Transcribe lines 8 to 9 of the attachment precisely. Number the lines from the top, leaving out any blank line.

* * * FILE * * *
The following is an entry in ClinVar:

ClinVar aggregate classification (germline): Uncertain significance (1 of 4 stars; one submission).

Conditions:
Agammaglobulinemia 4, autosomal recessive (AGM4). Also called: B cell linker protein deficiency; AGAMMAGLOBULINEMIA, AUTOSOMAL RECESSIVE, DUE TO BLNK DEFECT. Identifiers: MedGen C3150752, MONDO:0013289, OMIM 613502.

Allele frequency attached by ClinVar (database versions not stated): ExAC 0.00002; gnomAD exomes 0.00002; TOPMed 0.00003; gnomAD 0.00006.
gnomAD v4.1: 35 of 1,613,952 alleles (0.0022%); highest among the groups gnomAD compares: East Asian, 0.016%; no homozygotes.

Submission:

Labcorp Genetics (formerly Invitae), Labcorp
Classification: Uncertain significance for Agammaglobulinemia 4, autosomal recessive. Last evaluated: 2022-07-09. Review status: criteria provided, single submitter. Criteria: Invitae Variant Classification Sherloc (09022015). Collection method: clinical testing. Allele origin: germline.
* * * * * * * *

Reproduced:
Labcorp Genetics (formerly Invitae), Labcorp
Classification: Uncertain significance for Agammaglobulinemia 4, autosomal recessive. Last evaluated: 2022-07-09. Review status: criteria provided, single submitter. Criteria: Invitae Variant Classification Sherloc (09022015). Collection method: clinical testing. Allele origin: germline.